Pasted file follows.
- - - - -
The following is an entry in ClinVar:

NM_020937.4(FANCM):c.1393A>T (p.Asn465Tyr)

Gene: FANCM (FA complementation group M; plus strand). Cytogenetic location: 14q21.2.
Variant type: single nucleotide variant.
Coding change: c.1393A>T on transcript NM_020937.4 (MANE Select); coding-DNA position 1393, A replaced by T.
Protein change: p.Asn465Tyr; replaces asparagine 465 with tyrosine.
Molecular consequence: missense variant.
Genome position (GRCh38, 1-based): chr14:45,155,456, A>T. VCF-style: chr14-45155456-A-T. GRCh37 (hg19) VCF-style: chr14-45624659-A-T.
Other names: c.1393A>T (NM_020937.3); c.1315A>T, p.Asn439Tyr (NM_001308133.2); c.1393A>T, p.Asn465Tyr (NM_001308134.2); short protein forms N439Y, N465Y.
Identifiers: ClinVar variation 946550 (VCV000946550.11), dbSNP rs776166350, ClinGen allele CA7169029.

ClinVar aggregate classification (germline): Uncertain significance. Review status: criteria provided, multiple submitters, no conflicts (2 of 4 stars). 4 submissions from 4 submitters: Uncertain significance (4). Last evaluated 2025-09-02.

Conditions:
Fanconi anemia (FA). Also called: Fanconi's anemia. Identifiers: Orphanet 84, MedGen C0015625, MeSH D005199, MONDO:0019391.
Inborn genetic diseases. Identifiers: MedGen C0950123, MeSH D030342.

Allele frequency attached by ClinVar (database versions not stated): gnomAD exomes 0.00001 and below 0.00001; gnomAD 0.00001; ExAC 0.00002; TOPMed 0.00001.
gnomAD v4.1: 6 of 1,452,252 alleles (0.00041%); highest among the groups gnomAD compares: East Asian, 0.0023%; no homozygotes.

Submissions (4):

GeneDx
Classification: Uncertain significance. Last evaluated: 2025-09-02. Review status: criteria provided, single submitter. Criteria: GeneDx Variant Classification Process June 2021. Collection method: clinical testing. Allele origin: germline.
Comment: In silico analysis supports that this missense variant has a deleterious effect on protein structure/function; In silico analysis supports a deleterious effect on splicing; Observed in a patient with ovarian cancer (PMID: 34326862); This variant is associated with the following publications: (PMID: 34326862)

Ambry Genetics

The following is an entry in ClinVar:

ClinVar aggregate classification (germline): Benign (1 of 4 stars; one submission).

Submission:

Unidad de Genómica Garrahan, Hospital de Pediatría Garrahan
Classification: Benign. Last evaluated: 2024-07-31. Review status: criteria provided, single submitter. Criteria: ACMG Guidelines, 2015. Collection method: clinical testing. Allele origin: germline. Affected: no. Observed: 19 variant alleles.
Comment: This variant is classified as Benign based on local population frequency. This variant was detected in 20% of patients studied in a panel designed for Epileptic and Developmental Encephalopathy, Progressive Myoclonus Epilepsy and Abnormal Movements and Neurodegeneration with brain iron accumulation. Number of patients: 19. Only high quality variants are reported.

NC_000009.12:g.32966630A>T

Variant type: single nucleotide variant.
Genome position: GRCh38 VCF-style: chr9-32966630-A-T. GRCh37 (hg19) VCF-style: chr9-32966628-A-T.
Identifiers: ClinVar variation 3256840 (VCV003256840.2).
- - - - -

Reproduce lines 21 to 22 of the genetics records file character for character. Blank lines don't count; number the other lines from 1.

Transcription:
Ambry Genetics

The following is an entry in ClinVar: